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Quotes of the week

Quotes of the week

Posted May 25, 2012 14:37 UTC (Fri) by TRauMa (guest, #16483)
Parent article: Quotes of the week

Thanks, Neil Brown, for being a voice of reason.

I have disks and sticks that only ever get exchanged between linux stations and they're formated as NTFS because it's the only sane RW file system that I can easily convince to ignore access rights. If I could, I'd even format them in a way that doesn't even record gid and the rights octets giving me smaller inodes. Yet everytime I or someone else brings this use case up on lkml the data safety ghouls emerge with their fundamental concerns. It's highly frustrating.

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Quotes of the week

Posted May 31, 2012 16:13 UTC (Thu) by nye (guest, #51576) [Link]

Quite. But I don't think there's any point of commonality with which to start a discussion when someone says, apparently without irony:
> > My habit is, whenever I use {group,user}add commands:
> > * In advance I create a list of all current and future users (user, GID, UID)
> > common to all systems that might exchange files. The list is designed to
> > have “headroom” for future additions.
> > * I always consult this list and use options --gid $userGID --uid $userUID to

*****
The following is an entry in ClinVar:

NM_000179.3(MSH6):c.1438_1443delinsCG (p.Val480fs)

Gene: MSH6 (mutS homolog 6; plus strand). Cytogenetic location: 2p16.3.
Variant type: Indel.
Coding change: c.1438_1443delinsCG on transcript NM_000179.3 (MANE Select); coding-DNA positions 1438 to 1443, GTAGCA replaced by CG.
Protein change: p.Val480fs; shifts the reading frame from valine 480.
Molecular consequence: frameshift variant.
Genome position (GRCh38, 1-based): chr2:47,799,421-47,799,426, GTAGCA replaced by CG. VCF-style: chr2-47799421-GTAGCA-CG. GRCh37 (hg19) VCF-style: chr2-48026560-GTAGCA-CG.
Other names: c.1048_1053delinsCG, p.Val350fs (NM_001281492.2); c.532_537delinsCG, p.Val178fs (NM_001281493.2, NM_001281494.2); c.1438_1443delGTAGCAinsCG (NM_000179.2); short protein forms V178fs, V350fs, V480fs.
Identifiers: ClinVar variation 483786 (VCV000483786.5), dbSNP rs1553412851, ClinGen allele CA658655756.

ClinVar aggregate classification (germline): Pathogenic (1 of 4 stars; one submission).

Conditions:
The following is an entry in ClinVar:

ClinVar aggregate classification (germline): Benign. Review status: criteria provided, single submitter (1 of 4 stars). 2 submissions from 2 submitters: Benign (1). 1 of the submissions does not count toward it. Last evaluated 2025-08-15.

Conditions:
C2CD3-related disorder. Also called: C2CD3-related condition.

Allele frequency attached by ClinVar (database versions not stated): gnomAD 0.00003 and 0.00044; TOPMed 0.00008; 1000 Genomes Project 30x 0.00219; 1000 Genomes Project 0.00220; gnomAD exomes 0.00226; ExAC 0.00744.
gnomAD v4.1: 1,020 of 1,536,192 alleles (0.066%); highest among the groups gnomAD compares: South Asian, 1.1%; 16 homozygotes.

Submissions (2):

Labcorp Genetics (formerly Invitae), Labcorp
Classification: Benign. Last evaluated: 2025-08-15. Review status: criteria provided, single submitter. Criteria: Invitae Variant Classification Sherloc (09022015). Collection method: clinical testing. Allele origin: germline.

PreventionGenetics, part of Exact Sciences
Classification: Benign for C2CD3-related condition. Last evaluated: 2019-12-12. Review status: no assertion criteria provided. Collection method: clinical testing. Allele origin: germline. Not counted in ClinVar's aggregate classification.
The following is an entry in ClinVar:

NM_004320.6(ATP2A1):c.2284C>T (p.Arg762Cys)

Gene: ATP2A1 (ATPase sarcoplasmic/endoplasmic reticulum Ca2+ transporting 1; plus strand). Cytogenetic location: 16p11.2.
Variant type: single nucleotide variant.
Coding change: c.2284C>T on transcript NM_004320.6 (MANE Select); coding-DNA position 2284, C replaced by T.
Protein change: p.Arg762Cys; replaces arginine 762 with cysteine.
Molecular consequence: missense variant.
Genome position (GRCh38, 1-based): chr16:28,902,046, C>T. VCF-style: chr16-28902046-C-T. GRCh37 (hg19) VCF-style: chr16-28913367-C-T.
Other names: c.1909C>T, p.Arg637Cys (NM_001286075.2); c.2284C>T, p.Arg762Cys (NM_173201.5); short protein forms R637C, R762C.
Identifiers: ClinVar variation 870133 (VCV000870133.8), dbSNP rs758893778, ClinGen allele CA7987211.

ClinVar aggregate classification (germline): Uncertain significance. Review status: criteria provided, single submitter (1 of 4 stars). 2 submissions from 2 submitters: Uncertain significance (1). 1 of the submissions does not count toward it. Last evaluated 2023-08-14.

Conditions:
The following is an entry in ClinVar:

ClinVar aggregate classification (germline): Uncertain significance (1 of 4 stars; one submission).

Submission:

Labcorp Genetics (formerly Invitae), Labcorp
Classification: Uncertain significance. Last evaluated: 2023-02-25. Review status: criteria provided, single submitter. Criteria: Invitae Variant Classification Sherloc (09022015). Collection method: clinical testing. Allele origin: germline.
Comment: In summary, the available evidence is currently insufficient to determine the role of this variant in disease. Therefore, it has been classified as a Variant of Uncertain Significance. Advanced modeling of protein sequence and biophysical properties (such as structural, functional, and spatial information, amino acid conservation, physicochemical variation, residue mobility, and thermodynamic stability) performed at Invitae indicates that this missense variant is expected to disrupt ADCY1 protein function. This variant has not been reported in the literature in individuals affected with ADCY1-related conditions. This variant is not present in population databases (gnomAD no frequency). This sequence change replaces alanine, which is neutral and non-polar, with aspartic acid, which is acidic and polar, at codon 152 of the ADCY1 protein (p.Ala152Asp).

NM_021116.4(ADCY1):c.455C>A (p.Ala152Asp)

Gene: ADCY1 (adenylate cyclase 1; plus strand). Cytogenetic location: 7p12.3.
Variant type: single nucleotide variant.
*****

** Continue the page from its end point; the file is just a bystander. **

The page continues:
> > {group,user}add commands.
> > * Exchanging files with an unforeseen system is an exception, which requires
> > root privileges anyway,

That clearly comes from an ivory tower in orbit around a distant star.

Quotes of the week

Posted Jun 1, 2012 1:09 UTC (Fri) by nix (subscriber, #2304) [Link]

Doesn't everyone using NFS have to do this across their NFS-using systems anyway? Not so much 'an ivory tower in orbit around a distant star' as de rigeur.

(Maintaining synch to random remote systems with which you might exchange the occasional file is excessive, though. But if you are very often exchanging files whose ownership matters, you might choose to resort to this even there.)

Quotes of the week

Posted Jun 1, 2012 9:00 UTC (Fri) by dgm (subscriber, #49227) [Link]

There's a reason why people use LDAP and Kerberos. I don't know of anybody who thinks that keeping a user and group database in sync is practical beyond 3 or 4 machines.

Quotes of the week

Posted Jun 1, 2012 17:45 UTC (Fri) by nix (subscriber, #2304) [Link]

True enough, though I've kept them in sync before by splitting /etc/passwd et al up into machine-local and shared ranges, then rsyncing the shared set across and catting the two together under (at the time) cfengine control. (Though LDAP works, it could be considered a cure worse than the disease. NIS, well, shudder. Hesiod, perhaps?)

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